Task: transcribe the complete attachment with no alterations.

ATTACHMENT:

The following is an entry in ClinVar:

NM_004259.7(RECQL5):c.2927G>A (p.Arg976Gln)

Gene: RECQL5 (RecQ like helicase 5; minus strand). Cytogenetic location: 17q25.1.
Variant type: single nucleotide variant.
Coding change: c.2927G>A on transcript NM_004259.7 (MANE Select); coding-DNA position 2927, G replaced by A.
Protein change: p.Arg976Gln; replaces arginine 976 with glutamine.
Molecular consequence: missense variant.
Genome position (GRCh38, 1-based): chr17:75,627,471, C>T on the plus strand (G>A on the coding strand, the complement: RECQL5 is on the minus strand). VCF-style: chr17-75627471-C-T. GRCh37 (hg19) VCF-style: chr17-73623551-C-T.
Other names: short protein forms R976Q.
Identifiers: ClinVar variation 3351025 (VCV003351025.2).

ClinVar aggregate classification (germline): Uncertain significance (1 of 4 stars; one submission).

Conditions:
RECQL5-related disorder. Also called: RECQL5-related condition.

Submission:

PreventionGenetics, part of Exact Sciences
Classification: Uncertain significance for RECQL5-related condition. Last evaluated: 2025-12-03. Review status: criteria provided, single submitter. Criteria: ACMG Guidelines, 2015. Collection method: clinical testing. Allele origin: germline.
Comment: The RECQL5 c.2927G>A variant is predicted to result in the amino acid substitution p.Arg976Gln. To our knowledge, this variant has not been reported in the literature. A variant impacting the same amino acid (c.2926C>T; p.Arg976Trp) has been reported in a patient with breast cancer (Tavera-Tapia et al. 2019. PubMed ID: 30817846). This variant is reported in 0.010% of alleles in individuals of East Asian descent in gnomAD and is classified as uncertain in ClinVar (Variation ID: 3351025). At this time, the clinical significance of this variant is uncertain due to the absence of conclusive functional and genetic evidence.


The following is an entry in ClinVar:

NM_004259.7(RECQL5):c.2927G>A (p.Arg976Gln)

Gene: RECQL5 (RecQ like helicase 5; minus strand). Cytogenetic location: 17q25.1.
Variant type: single nucleotide variant.
Coding change: c.2927G>A on transcript NM_004259.7 (MANE Select); coding-DNA position 2927, G replaced by A.
Protein change: p.Arg976Gln; replaces arginine 976 with glutamine.
Molecular consequence: missense variant.
Genome position (GRCh38, 1-based): chr17:75,627,471, C>T on the plus strand (G>A on the coding strand, the complement: RECQL5 is on the minus strand). VCF-style: chr17-75627471-C-T. GRCh37 (hg19) VCF-style: chr17-73623551-C-T.
Other names: short protein forms R976Q.
Identifiers: ClinVar variation 3351025 (VCV003351025.2).

ClinVar aggregate classification (germline): Uncertain significance (1 of 4 stars; one submission).

Conditions:
RECQL5-related disorder. Also called: RECQL5-related condition.

Submission:

PreventionGenetics, part of Exact Sciences
Classification: Uncertain significance for RECQL5-related condition. Last evaluated: 2025-12-03. Review status: criteria provided, single submitter. Criteria: ACMG Guidelines, 2015. Collection method: clinical testing. Allele origin: germline.
Comment: The RECQL5 c.2927G>A variant is predicted to result in the amino acid substitution p.Arg976Gln. To our knowledge, this variant has not been reported in the literature. A variant impacting the same amino acid (c.2926C>T; p.Arg976Trp) has been reported in a patient with breast cancer (Tavera-Tapia et al. 2019. PubMed ID: 30817846). This variant is reported in 0.010% of alleles in individuals of East Asian descent in gnomAD and is classified as uncertain in ClinVar (Variation ID: 3351025). At this time, the clinical significance of this variant is uncertain due to the absence of conclusive functional and genetic evidence.